You have kids, you become a father, everything changes, there’s no time left to do what you used to do, and you cling and claw to keep Comfort’s heartbeat pulsing while pretending that real life isn’t staring you right in the eye – this is a disrespectfully abbreviated synopsis of what Chance and Future rap about on “Smoke Break.” Of course it’s poignant, of course it’s profound; Chance has always been honest and really good at conveying these things he’s choosing to be honest about. His lyricism is even more mature in 2016 than it was in 2013, but that isn’t what makes me want to write about Coloring Book. I’m particularly amazed that Chance didn’t stagnate, that a young rapper, whose hearty vibing already gets him more deep love than anybody, fully embraced a bout of growth that took him away from the safety of his established, adored sound.
Our budding little busy-bee, SnapchatInstaBook lives are lacing themselves into the fabric of the music industry, and it makes for a fascinating herky-jerky hip-hop landscape. Our attention spans can’t survive the tedium of a 6-second vine, we can’t go an hour without a timeline scroll, can’t write a piece about Chance the Rapper without an iMessage check every three sentences. (I hate to say “Millennials,” but) Millennials have a differently-wired brain than those of any previous generation. It’s what makes us so distracted, what makes us thirst for any track instantly gratifying enough to warrant the royal title, “Lit.” It’s what makes Future, Fetty Wap, Rae Sremmurd, and Young Thug so commercially successful at the rampant ire of hip-hop’s proudest purists. The anger makes sense – these artists’ utter lack of elaborate work ethic in song-crafting goes completely against everything we’ve been taught growing up. They themselves admit that effortlessness defines their creative process, cranking out 20 songs in a two-hour long studio session each with one, max two, spontaneous takes.
Pharrell’s Beats 1 Radio show OTHERtone recently had a segment addressing the lack of depth in modern hip-hop, in which evidently 75-year-old co-host Scott Vener blasted new age hitmakers for killing rap’s storytelling tradition in favor of something far less worthwhile. But he’s wrong. Even though the emergence of our Futures and Thuggers may be rooted in superficiality, they remain incredibly talented and unique artists whose music captures an exhilarating energy even our most intricate songwriters can’t do without. Elation can coexist gorgeously with more meticulous rap music – Kanye’s proven it, Vince Staples has proven it, Kendrick’s proven it, and Coloring Book is Chance dedicating himself more than anyone else has to prove it.
Since the Friday release, I’ve heard disappointed criticism begrudged at Chance by those I know to be his best fans. These are people who’ve spun 10 Day and Acid Rap more than I ever will, who get freaky to “Sunday Candy” and pray Chance’s next baby finds itself growing inside of them, and a lot of them are bummed with what they’ve waited three years to hear. I empathize, because that feeling sucks a whole lot, but I think they’re wrong to feel that way. I think it’s bad to hope that rap music’s scrappiest young gun will put out another Acid Rap – because we already have one, and it’s just as available to listen to now as it was three years ago. It’s clear that Chance took this time to let life happen, to go full sponge and soak in the last few years of hip-hop music, and what he cooked up is great for the genre. Coloring Book is an all-encompassing, thoughtful tape that promotes new-age trappers into a more prominent supporting role than they’ve ever been allowed on a project as elaborate as this, all while maintaining the wistful wit that makes Chance one of our favorite musicians. It’s heartwarming to think that the majority of the features on a mixtape that took years to make have never spent more than a few weeks on their own work.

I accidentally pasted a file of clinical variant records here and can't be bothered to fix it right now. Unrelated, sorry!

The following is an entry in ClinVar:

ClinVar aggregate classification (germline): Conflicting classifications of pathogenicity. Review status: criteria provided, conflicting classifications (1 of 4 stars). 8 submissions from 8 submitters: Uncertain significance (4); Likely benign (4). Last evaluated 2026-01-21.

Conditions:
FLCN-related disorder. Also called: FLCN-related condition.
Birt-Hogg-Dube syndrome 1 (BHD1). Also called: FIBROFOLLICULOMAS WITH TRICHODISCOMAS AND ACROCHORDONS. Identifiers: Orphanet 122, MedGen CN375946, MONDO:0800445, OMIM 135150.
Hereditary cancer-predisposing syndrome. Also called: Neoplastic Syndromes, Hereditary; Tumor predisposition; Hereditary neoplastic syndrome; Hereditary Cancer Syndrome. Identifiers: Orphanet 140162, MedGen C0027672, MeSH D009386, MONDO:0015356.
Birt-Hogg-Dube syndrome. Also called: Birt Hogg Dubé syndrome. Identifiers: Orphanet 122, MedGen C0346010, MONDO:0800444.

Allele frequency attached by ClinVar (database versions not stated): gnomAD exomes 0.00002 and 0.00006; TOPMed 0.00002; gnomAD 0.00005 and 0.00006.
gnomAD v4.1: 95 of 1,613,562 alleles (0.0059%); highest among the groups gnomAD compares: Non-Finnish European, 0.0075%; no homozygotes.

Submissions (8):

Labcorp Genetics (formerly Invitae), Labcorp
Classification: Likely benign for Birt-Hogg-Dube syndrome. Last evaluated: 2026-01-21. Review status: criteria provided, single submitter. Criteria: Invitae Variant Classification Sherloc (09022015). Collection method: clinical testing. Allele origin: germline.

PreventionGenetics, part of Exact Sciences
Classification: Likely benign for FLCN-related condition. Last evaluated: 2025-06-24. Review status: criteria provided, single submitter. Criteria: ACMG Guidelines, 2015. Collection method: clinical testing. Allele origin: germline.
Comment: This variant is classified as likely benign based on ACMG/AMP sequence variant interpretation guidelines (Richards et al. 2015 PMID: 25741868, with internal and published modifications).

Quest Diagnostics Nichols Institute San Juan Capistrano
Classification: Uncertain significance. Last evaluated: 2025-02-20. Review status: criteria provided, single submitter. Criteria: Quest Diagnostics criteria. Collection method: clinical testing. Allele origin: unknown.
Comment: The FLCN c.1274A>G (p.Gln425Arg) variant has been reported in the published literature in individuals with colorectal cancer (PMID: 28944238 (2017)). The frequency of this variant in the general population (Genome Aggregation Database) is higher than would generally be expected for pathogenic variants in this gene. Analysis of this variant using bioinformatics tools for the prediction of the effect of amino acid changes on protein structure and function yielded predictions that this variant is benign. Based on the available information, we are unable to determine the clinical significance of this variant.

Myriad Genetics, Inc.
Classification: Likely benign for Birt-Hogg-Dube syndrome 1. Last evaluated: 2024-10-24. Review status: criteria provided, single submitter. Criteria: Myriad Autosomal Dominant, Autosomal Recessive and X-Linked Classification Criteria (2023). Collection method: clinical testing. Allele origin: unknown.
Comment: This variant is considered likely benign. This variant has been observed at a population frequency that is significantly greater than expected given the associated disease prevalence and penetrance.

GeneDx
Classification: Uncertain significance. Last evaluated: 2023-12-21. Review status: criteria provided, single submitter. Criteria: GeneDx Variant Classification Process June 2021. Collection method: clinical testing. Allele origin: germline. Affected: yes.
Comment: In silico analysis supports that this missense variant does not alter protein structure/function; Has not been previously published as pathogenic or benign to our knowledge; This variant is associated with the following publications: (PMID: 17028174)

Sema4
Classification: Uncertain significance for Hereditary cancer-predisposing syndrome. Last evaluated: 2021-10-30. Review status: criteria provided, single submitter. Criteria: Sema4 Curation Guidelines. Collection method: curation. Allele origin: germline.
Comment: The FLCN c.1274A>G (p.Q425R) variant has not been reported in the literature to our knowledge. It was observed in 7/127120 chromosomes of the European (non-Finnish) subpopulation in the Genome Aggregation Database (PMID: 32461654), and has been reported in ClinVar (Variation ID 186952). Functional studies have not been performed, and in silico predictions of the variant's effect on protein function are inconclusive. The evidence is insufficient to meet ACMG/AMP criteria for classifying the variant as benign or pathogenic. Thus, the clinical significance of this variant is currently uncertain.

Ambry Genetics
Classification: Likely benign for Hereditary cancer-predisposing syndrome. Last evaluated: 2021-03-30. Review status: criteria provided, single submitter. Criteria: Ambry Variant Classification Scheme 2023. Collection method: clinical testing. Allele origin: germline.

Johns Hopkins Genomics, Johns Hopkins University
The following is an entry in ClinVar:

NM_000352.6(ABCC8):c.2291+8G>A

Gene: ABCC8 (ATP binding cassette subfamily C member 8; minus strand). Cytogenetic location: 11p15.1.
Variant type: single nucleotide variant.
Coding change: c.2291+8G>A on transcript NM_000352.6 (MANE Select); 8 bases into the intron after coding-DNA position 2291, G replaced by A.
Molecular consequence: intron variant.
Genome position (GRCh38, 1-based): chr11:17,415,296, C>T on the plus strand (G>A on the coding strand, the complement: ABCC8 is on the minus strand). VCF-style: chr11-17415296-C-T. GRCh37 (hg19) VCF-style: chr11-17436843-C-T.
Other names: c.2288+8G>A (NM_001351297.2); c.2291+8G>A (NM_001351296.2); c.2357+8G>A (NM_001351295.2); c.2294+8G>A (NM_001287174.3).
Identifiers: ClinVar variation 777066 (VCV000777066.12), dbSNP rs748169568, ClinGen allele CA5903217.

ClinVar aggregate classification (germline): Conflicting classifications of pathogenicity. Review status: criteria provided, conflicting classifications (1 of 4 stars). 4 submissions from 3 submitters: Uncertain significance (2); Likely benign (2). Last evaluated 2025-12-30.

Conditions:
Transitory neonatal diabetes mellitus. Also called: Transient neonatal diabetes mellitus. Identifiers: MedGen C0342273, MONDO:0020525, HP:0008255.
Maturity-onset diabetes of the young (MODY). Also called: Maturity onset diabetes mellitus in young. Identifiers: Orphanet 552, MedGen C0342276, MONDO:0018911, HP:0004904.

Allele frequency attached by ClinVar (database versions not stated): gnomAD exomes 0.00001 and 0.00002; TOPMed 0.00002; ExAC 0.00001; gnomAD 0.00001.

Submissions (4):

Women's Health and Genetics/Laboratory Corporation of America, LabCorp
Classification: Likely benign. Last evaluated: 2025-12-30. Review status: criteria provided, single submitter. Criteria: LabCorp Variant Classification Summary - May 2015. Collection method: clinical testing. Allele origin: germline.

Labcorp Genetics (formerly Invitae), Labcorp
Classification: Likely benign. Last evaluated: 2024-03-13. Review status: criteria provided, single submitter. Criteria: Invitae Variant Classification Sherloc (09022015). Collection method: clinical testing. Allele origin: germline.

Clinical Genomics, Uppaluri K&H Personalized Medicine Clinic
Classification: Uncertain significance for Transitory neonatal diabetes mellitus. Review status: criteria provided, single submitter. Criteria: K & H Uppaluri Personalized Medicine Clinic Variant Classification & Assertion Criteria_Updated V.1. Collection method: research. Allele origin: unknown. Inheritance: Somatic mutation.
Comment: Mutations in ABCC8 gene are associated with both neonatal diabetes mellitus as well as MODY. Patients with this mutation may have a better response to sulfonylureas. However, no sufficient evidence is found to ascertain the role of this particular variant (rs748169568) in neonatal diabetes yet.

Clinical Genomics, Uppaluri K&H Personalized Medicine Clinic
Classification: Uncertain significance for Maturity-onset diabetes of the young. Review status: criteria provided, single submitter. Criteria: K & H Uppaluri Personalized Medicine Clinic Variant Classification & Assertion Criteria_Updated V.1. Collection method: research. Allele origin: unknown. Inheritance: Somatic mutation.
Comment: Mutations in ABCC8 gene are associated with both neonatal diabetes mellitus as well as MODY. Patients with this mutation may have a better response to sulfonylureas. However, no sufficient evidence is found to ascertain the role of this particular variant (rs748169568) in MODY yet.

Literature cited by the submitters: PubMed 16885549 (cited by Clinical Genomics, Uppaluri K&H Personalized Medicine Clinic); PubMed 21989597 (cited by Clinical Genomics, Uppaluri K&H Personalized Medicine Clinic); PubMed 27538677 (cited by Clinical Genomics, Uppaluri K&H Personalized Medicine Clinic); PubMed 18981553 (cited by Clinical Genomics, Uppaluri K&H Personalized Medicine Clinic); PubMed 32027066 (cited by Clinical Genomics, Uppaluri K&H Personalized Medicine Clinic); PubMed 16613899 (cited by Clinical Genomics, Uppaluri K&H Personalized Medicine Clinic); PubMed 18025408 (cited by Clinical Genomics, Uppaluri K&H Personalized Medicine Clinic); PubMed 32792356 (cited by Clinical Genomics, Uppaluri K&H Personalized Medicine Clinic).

It feels like Chance is daring rap’s old guard, and many of his own fans, to hate him: Justin Bieber, 2 Chainz, screwed-by-his-label Wayne, Young Thug, Lil Yachty, and Future have prominent guest spots. Future’s on “Smoke Break” is the best. For the track’s first two-thirds, Chance does a sensational impression of his guest, then melancholic version of Future comes in and raps his ass off with a very characteristic verse, but also one dripping with Chance’s spry sound; it’s like when Maximilian Pegasus brings out the toon version of Blue Eyes White Dragon – very scary and very endearing.
As incredible a mixtape as Acid Rap is, the Chance of that era couldn’t have made “Smoke Break.” Music has to evolve, and the best artists we’ve got are those who set change in motion. Kanye’s been doing it since before his jaw shattered, and it’s becoming clearer and clearer that Chance is his rightful creative heir (and not just because he’s from Chicago and chops up soul samples). He’ll keep breathing new life into the genre for years and years and years to come, and you’re in for a hell of a time if you’re willing to adapt.
Listen here. Image from here.